Who does Council serve? Part 1: Follow the Money.

Who does Council serve? Part 1: Follow the Money.

72% of Raleigh voters say city government is too beholden to developers. City Council has tried to hide the corrupting influence of big money in a growing list of backroom decisions, but three out of four Raleigh voters see it and feel it every day – as rapid growth drives up their cost of living, drives down their quality of life and drives modest income families out of town.

Raleigh’s Future is in Voter’s Hands

Raleigh’s Future is in Voter’s Hands

Livable Raleigh Chair Susan Maruyama recently sent this opinion piece to the News & Observer. They published an edited version and we wanted to share the complete version here. Fifty years ago, when Clarence Lightner, Raleigh’s first and only black mayor, created...

In a New Poll of Key Issues, Raleigh Voters Call for Change

In a New Poll of Key Issues, Raleigh Voters Call for Change

In a New Poll of Key Issues, Raleigh Voters Call for Change FOR IMMEDIATE RELEASEApril 21, 2022 A new poll of 665 likely Raleigh voters shows overwhelmingly that Oak City residents want change to address growing problems in key areas including: the corrupting...

March 10 2022 District A Public Meeting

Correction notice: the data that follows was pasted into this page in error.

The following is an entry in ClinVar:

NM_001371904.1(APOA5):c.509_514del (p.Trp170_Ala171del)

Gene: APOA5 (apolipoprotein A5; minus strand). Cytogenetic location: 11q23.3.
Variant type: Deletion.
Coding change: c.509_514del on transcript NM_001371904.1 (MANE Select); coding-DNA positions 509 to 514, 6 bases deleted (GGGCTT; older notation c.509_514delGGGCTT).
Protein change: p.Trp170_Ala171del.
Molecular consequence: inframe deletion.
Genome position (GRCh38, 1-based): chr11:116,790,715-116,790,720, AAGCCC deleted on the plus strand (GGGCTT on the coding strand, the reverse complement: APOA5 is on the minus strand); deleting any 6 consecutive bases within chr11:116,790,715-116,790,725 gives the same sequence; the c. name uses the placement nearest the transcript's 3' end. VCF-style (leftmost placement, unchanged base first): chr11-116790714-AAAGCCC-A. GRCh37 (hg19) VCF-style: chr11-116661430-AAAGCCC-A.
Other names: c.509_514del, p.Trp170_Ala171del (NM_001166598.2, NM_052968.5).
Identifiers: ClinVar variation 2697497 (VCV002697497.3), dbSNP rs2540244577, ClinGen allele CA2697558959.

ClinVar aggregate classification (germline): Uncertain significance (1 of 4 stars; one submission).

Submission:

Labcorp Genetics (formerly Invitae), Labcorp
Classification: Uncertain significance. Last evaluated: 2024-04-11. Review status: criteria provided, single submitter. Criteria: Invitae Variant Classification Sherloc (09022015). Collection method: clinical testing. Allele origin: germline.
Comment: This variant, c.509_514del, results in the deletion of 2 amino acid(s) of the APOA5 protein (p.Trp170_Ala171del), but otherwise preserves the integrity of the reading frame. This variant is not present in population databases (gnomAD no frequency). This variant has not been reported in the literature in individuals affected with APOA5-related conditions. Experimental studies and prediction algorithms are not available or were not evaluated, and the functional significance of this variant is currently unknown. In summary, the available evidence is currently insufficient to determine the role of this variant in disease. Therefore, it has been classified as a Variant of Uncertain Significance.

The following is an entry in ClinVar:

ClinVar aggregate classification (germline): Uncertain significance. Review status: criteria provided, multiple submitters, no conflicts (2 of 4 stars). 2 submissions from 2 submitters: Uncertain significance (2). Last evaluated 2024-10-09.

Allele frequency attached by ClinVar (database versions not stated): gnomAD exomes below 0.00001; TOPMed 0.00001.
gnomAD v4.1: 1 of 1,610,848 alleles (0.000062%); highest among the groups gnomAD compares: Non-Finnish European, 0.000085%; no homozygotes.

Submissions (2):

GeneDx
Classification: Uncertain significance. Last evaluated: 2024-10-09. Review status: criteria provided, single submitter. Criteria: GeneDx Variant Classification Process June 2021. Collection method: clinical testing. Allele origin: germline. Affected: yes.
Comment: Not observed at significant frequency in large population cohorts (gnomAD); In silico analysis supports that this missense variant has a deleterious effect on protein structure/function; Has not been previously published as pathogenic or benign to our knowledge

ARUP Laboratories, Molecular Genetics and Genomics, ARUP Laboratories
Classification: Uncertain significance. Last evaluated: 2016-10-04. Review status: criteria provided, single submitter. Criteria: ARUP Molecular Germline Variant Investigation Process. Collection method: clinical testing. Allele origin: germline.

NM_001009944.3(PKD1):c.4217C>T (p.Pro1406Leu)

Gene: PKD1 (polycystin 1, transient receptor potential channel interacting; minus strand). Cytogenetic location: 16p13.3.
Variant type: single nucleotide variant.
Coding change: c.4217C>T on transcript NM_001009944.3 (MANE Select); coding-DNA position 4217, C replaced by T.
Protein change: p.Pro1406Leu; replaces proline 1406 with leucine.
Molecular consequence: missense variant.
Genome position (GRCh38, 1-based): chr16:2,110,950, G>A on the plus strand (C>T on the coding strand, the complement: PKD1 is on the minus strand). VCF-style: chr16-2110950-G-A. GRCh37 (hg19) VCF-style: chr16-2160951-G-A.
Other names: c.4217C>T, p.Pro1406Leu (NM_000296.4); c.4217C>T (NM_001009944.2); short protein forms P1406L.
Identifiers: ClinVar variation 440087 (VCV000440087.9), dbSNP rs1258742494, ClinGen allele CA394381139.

March 10 2022 District A Public Meeting

District A Councilor Patrick Buffkin hosted a virtual meeting on March 10. North Carolina Attorney General Josh Stein was to make comments at the beginning of the meeting, but had a conflict, so he sent in a video. His presentation was only a few minutes long,...

INDY Reader Misses the Point(s)

INDY Reader Misses the Point(s)

We previously wrote about INDY Daily's comments on Raleigh Council's undemocratic actions here: INDY Daily BLASTS City Council's Undemocratic Behavior.   One of their readers disagrees with their take on it and writes: "This is not a good take with respect to the...

Hear what we heard at Open Mic Night

Hear what we heard at Open Mic Night

Livable Raleigh held an “Open Mic” night on Tuesday, February 15. Sixty plus Raleigh community members joined us to discuss topics ranging from Affordable Housing to Zoning, the Environment to CACs, and upcoming elections to the undue influence of developers on the...

Reinstate the CACs and help them improve

Reinstate the CACs and help them improve

Edie Jeffreys is chair of the Five Points CAC and spoke at the February 1 City Council meeting. I’m Chair of the non-city supported Five Points CAC We’ve met every other month on Zoom for the last two years after the city withdrew its support. Our meetings are...

Two Year Anniversary of CAC Vote: the Void is Still Here

Two Year Anniversary of CAC Vote: the Void is Still Here

It’s been two years since the Raleigh City Council voted to abolish City support of CACs (Citizen Advisory Councils). They promised to replace them with a much improved community engagement system. After two years, that still hasn’t happened. Why the slow progress?

Buffkin says Raleigh’s rezoning process is broken

Buffkin says Raleigh’s rezoning process is broken

On Nov 2, 2021, in a 5-3 vote, Raleigh's City Council approved a contentious zoning case, Z-53-20, located on Lead Mine Road. In a statement, remarkable for its total lack of self awareness, Councilor Partick Buffkin, District A, who represents the affected area, told...